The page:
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Kamarck, Edward (ed.) / Arts in society: the arts and the black revolution II
(1968)

Siegel, Marcia B.
Notes and discussions: starting with dance,   pp. [504]-508 PDF (5.4 MB)


Page [506 and 507]


projects, the Jazz Mobile, has toured the    507
city for the past two summers and is now
an independent program. Last summer
the Council sponsored a Dance Mobile,
which is expected to be duplicated in other
cities this year. An exhibit, The Evolution of
the Afro-American Artist, at CCNY created
a stir of interest in the art world.
"We aren't a producing outfit," Taylor
explained, "but when we have to produce
to get something going, we do. We want to
let the arts develop in their own way,
we only require that the work we sponsor
be of the highest quality. If we had
more money, there are a number of
other projects we'd like to undertake, such
as providing artists-in-residence at city
schools."
The Head Start project was engineered
by dancer Carole Johnson, who is the
dance representative on the Harlem
Cultural Council, and Liz Wiener, who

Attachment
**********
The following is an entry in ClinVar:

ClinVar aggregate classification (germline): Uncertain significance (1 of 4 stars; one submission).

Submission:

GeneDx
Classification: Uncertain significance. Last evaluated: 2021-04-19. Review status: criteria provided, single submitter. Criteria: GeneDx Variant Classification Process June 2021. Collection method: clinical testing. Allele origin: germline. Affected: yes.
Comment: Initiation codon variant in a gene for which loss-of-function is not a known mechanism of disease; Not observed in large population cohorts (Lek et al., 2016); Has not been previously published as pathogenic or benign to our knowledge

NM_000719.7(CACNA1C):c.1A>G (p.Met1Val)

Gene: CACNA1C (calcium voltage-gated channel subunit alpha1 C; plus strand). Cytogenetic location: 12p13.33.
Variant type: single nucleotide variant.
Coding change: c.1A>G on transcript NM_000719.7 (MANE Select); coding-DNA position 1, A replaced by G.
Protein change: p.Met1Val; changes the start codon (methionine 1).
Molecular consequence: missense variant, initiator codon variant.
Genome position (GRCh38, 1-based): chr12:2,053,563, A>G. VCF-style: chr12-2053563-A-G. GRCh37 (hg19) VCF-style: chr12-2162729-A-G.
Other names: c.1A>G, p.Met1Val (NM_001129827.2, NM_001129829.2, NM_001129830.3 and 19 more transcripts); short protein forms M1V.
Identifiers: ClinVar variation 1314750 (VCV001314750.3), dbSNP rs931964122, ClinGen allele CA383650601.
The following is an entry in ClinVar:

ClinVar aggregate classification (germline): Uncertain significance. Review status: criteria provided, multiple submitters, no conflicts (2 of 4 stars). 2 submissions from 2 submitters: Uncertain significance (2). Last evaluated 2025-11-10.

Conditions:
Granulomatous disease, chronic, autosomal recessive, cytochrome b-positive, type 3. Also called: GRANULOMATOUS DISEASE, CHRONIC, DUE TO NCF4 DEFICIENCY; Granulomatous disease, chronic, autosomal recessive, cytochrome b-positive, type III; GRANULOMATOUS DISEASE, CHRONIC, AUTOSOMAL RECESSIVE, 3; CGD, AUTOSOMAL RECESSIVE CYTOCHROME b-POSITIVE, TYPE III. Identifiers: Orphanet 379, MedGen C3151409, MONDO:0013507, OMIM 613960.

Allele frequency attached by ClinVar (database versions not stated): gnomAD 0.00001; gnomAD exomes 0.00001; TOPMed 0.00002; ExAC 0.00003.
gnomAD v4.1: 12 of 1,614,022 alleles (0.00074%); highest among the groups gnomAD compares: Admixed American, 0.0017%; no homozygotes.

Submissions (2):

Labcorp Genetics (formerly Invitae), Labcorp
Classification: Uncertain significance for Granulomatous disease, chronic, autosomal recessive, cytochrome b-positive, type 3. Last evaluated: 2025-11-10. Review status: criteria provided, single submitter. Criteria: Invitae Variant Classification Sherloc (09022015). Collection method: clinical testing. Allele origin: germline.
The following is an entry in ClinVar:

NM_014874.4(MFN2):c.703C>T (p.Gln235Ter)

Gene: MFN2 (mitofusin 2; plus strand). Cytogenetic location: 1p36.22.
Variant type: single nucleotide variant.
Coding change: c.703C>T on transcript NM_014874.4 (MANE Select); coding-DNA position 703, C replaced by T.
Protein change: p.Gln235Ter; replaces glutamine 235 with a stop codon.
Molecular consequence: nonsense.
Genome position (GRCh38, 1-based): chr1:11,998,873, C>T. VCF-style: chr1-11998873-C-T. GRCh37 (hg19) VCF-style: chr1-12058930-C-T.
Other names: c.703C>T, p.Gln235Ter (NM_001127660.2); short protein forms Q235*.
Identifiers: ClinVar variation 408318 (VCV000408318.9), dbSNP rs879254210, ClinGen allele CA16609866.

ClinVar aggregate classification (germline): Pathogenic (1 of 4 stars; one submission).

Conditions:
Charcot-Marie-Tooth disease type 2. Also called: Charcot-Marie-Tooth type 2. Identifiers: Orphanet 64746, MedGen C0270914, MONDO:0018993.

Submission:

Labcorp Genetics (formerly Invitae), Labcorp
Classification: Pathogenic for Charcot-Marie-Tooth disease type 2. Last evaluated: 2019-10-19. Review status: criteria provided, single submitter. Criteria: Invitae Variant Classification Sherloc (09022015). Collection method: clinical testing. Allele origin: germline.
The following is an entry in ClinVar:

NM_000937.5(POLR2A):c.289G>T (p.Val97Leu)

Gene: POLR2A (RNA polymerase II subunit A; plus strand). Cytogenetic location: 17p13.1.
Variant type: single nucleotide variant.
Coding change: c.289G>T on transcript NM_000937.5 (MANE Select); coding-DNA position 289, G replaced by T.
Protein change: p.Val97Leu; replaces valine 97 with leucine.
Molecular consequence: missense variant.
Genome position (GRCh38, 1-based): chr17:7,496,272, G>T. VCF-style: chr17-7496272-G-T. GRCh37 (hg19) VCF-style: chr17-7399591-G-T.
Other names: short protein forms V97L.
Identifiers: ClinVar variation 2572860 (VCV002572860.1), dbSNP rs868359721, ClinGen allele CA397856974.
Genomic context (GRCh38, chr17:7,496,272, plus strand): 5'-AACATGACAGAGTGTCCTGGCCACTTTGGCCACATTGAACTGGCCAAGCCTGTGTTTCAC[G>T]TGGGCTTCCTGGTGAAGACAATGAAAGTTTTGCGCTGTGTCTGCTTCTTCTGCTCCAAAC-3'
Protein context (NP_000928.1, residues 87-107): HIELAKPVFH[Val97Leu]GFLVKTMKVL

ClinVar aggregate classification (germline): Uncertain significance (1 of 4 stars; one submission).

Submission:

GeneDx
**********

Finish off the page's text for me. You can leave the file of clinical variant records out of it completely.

administers arts programs in the
ghettos for the New York City Office of
Cultural Affairs. Miss Wiener, a former
teacher, helped organize the first Central
Park Happenings three summers ago
under former Parks Commissioner
Thomas P. F. Hoving.
"We work with different agencies in
poverty areas," Miss Wiener said recently.
"There are nine preschool centers that we
visit every week with the Cinemobile, which
was originally funded by the U. S. Office
of Economic Opportunity. We show the
kids experimental films, and then have
classroom sessions with discussion,
painting, music and so forth. These dance
performances are being shown to all the
children in the preschool groups, about
2,000, plus about 500 in Harlem who
aren't part of the regular Head Start
program. Rod's kind of dancing is great
for kids of this age group. I think they can
respond to its abstract quality more fully
than to work that is pointedly all-Afro.
This reaches them on a beautiful level,
which is the kind of thing they don't
normally get enough of."
The city's underlying philosophy in
sponsoring arts programs was described by
Doris Freedman, Director of the Office' of
Cultural Affairs. "We want to expose kids
to the mainstream of art, to bring the
most creative work to the places where
Rod Rodgers talks with young admirers after
performance in a Head Start Center.


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